Prof. Dr. Sven Panke
Sven Panke is a Professor of Bioprocess Engineering at the ETH Zurich. After his PhD, also at ETHZ, he worked for two years in the biocatalysis group of the Dutch chemical company DSM (Geleen, The Netherlands). He returned to ETH in 2001 as an Assistant Professor, received tenure in 2007, and then moved to the newly founded ETHZ Department of Biosystems Science and Engineering in Basel. His main research topics include integrated reaction-separation systems, high-throughput screening, and synthetic biology. His work was awarded with the ETH Medal and the DSM Research Award.
The Bioprocess Laboratory (BPL, Prof. Sven Panke) is part of the Department of Biosystems Science and Engineering (D-BSSE) of ETH Zurich. The D-BSSE is located in the tri-border area of Basel, the European “capital” of the pharma- and life science industry.
We develop novel processes for the production of biopharmaceuticals and high-value chemicals via the utilization of microbial catalysts. For engineering of improved or novel biocatalysts, molecular and synthetic biology methods such as genome editing and directed evolution are employed. Each method easily generate millions to billions of different catalyst variants (on the DNA level), which leads to another main part of the BPL’s know-how: high-throughput (HT) screening.
HT screening methods have to be co-developed during actual biocatalyst engineering projects, in order to match the possibilities of library building offered by synthetic biology. For instance, if one created a million of catalyst variants and needed “only” five minutes to assess a single variant, one would spend close to 500 weeks (almost a decade!) assessing all of them. Fortunately, basic HT screening methods already exist for more than a decade and allow the assessment of thousands of variants per second, usually based on measuring a fluorescence signal correlated with the performance of the biocatalyst (fluorescence assisted cell sorting, FACS). As a result, the time required to assess millions of catalyst variants is reduced to minutes or hours. Along these lines, the BPL investigates novel HT screening methods by developing biosensors that couple analytically inconspicuous products of interest to fluorescent signals and also investigates alternative ways of culturing microbial catalysts. This led to the development of so-called nanoliter reactors (small alginate beads harboring microbial cells), which can also be sorted into fractions based on the fluorescence of the microbial cells (Meyer et al., Nat Chem, 2015, 7: 673-78).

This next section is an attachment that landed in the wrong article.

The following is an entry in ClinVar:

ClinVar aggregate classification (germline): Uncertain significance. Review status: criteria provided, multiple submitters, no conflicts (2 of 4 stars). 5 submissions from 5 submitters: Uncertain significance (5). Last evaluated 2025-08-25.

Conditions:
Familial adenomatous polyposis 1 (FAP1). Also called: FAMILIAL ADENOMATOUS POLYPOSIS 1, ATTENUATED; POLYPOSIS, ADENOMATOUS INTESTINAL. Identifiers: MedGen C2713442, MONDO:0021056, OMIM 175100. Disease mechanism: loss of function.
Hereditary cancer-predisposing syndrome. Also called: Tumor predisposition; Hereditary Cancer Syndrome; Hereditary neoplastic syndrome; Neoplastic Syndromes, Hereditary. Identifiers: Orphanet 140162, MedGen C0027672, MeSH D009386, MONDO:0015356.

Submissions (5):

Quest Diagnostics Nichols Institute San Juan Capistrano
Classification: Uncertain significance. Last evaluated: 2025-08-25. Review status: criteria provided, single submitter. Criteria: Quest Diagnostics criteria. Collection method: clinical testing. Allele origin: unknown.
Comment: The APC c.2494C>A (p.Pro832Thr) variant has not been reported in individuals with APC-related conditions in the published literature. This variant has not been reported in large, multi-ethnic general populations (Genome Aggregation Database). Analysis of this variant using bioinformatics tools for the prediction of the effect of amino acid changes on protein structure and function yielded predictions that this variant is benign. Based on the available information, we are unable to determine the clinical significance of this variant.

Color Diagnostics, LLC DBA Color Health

For the EmPowerPutida project, the BPL develops and implements metabolic engineering methods for the uncoupling of microbial cell growth and product formation, which would allow making better use of provided (and costly) nutrients. The target is to have bacterial cultures reach a sufficiently high cell density, but then should switch to a “production only” state without experiencing the common drop in productivity that typically is a side effect of no- or slow-growth regimes. To give a more graphical example: A little fruit tree would be allowed to grow for a few years to reach a certain size (biomass) that allows it to bear a lot of fruits (product), and would be kept at this size and then channel nutrients and energy into making fruits at a rate and volume equivalent to a large tree, while remaining at a handy size for gardening.
As of now, it remains unclear which functions in a cell have to modulated how to in order to reduce allocating nutrients to growth and instead channel them to product formation while keeping formation rates high. Therefore, in order to find the best options, a screening approach is applied, which needs careful engineering. Here, we exploit two strategies: Together with partner CSIC we work on methods that interrupt existing protein networks by selective proteolysis, and together with partner ITQB we develop mRNA-based methods to modulate protein translation. The identification of suitable network targets is performed in collaboration with our partners at the University of Wageningen.